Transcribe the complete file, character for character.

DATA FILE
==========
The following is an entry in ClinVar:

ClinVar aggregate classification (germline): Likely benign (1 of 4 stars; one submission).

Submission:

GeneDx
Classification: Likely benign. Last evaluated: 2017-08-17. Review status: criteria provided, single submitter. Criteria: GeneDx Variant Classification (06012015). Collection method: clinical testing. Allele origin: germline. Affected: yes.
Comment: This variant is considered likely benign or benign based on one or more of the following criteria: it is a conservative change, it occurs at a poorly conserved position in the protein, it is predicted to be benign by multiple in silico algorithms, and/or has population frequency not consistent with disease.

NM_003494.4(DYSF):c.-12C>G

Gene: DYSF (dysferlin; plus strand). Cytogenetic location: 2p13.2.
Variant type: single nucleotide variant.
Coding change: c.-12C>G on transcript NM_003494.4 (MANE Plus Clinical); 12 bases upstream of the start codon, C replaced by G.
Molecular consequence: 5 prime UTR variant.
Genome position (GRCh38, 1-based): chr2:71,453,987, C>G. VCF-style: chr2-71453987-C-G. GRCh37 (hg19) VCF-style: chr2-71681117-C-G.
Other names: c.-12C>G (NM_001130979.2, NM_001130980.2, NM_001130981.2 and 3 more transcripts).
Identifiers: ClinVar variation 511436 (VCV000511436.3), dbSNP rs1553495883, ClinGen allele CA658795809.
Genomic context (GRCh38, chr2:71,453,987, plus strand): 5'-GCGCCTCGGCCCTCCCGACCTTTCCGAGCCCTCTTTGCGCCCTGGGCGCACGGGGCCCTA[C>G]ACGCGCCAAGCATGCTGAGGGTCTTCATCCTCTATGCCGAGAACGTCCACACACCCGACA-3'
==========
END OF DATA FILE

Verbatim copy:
The following is an entry in ClinVar:

ClinVar aggregate classification (germline): Likely benign (1 of 4 stars; one submission).

Submission:

GeneDx
Classification: Likely benign. Last evaluated: 2017-08-17. Review status: criteria provided, single submitter. Criteria: GeneDx Variant Classification (06012015). Collection method: clinical testing. Allele origin: germline. Affected: yes.
Comment: This variant is considered likely benign or benign based on one or more of the following criteria: it is a conservative change, it occurs at a poorly conserved position in the protein, it is predicted to be benign by multiple in silico algorithms, and/or has population frequency not consistent with disease.

NM_003494.4(DYSF):c.-12C>G

Gene: DYSF (dysferlin; plus strand). Cytogenetic location: 2p13.2.
Variant type: single nucleotide variant.
Coding change: c.-12C>G on transcript NM_003494.4 (MANE Plus Clinical); 12 bases upstream of the start codon, C replaced by G.
Molecular consequence: 5 prime UTR variant.
Genome position (GRCh38, 1-based): chr2:71,453,987, C>G. VCF-style: chr2-71453987-C-G. GRCh37 (hg19) VCF-style: chr2-71681117-C-G.
Other names: c.-12C>G (NM_001130979.2, NM_001130980.2, NM_001130981.2 and 3 more transcripts).
Identifiers: ClinVar variation 511436 (VCV000511436.3), dbSNP rs1553495883, ClinGen allele CA658795809.
Genomic context (GRCh38, chr2:71,453,987, plus strand): 5'-GCGCCTCGGCCCTCCCGACCTTTCCGAGCCCTCTTTGCGCCCTGGGCGCACGGGGCCCTA[C>G]ACGCGCCAAGCATGCTGAGGGTCTTCATCCTCTATGCCGAGAACGTCCACACACCCGACA-3'